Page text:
Catching a reader’s eye with a great headline still isn’t enough these days. To share your message, you also need great section headings, also known as subheadings.

A subheading retains a reader’s attention and helps them get oriented to your article in just a few seconds. Search engines love subheadings, too; when crawling a website, a search engine like Google will look at your subheadings to determine how posts are organized.

When you know how to write subheadings strategically, you’ll both attract more readers and keep them interested for a longer period of time.

Key Takeaways

  • Writing subheadings can help you “ladder” your article and get your thoughts organized.
  • Subheadings help break up long paragraphs and blocks of text, making an article more visually appealing.
  • Subheadings can help distracted readers refocus their attention.
  • Think of a subheading as a mini-headline. These mini-headlines should spark curiosity. They are also often encouraging action from readers.
  • In journalism, subheading is sometimes abbreviated to “subhead” or SUBHED.

Let’s look at what makes good subheadings, along with specific details writers need to know when putting together their articles.

What Is a Subheading, Really?

You just read one! Subheads are like in-article headlines that help guide your reader.

The main headline gives readers an idea of what an article will be about. But articles are often several hundreds or even thousands of words. A single-sentence headline or page title can only give so much detail about the information that is to come.

Subheadings solve this problem. A good subheading acts like a section heading, reinforces the main point of the subsequent paragraph text, and helps to create line breaks in your piece, making it a little easier on the reader’s eyes.

How to Write Subheadings in Just a Few Seconds

When writing subheads, take a page from the inverted pyramid, a type of writing in journalism. The inverted pyramid prioritizes essential information to a reader; this includes the who, what, where, when, why, and how of a certain topic. “So what?” and “Now what?” are also good prompts to consider.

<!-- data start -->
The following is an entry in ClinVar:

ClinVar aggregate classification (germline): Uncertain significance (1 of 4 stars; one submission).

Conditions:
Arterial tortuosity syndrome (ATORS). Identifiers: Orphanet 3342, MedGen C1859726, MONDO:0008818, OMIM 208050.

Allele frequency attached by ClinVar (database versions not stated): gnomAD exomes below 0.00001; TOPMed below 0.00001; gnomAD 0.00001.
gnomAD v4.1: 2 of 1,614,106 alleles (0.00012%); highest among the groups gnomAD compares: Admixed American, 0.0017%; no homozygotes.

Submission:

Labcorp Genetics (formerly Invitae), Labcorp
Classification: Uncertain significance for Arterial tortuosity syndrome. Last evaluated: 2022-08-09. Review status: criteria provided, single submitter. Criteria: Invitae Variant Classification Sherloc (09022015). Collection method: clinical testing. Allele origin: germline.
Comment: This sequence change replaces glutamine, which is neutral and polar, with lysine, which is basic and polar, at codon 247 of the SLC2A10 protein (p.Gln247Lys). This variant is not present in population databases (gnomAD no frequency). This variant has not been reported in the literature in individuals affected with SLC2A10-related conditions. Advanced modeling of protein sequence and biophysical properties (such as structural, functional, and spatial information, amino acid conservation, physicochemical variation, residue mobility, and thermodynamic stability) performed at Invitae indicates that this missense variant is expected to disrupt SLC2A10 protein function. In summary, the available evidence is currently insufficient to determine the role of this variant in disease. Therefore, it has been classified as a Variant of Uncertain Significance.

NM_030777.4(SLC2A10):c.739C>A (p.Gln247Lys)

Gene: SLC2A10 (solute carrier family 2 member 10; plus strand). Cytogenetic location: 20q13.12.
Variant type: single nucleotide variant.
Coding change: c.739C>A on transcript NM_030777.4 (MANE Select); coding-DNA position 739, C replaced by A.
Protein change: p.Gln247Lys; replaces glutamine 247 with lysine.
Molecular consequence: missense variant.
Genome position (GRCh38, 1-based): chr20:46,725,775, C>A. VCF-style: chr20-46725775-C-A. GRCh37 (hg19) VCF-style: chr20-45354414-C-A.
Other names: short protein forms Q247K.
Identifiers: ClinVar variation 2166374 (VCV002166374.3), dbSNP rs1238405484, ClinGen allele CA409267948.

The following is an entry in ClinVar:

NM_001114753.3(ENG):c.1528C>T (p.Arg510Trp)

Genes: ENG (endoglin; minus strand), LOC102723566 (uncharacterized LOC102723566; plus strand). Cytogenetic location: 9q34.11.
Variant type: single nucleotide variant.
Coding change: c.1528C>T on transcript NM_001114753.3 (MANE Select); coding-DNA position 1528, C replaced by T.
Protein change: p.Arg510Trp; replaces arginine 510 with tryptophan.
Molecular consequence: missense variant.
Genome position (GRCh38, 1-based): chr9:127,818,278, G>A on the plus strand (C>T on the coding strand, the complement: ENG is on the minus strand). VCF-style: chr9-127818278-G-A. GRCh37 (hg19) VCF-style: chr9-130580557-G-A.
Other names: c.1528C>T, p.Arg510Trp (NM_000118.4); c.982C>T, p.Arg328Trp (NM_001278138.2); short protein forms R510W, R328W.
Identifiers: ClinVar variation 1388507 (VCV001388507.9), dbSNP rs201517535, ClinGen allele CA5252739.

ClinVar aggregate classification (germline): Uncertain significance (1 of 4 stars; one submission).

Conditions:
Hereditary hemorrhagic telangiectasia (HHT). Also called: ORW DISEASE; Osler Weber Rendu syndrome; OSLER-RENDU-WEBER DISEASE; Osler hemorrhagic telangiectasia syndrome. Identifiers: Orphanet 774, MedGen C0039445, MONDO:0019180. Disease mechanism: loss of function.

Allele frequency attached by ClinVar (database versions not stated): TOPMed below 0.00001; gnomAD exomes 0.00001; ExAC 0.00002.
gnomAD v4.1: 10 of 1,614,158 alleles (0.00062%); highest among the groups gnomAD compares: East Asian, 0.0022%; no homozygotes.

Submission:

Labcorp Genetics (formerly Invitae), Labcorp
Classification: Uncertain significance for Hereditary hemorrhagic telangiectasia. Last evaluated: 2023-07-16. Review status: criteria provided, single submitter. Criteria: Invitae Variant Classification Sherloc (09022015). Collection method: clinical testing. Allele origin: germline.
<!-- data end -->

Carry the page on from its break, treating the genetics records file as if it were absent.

Let’s apply this to the subheadings in this article.

  • The subheading “What Is a Subheading, Really?” sets up information about the what, why, and “so what?” of subheadings.
  • The subheading “How to Write Subheadings in Just a Few Seconds” sets up information about the how of subheadings. The next section will have a similar focus.
  • The subheading “Improve Your Online Publishing Today,” which will close out the post, sets up information about the “now what?” of subheadings—namely, what to do after reading this article.

With me so far? Write subheadings from an information-focused perspective when creating educational content.

Tips for Writing Subheadings That Get a Reader’s Attention

Good subheadings play well with both search engines and reader psychology. Here are a few tips to punch up your subhead structure while also keeping in those oh-so-valuable keywords.

Treat a Subheading Like a Main Headline

A subhead doesn’t have to carry the weight of the entire piece the way a main headline does. It still deserves to be well-written, though. Grab your readers’ attention with relevant phrases and language.

Make the Subhead an Action the Reader can Take Today

That’s verbatim advice I received once from an editor at Entrepreneur® magazine. Structure your subheading in active voice, and make it something the reader can start doing right now. Example: “Focus on the 20% of Actions That Produce 80% of the Results.” This formula makes it easy to write subheadings for articles that are action-focused.

Refer to Your Goals Regarding Search Results

If the objective of your article, blog, or story is to attract new readers via search engine optimization (SEO), you’ll want to keep your creativity in check and ensure your subheadings have the necessary keywords and key phrases.

Additionally, you’ll want to make sure that your subheads are formatted as “Heading 2,” and that subheads within those subheadings have the necessary smaller heading formats.

This isn’t just for font size; Google and other search engines will scan your article to see how it is organized. Rather than scan for font size, Google scans for which text is marked as a heading—“Heading 1,” “Heading 2,” and so on—and which text is just marked as normal text.

Google should be able to read the subheads alone and be able to determine how the article is organized. If that is done successfully, your pages have a much better chance of showing up as an answer in search results.

Improve Your Online Publishing Today

Subheadings are a small detail in blog writing, but they can have an impact on how you reach your audience. Brush up on the benefits of writing optimized subheadings and you’ll be one step closer to your online visibility goals. ◆

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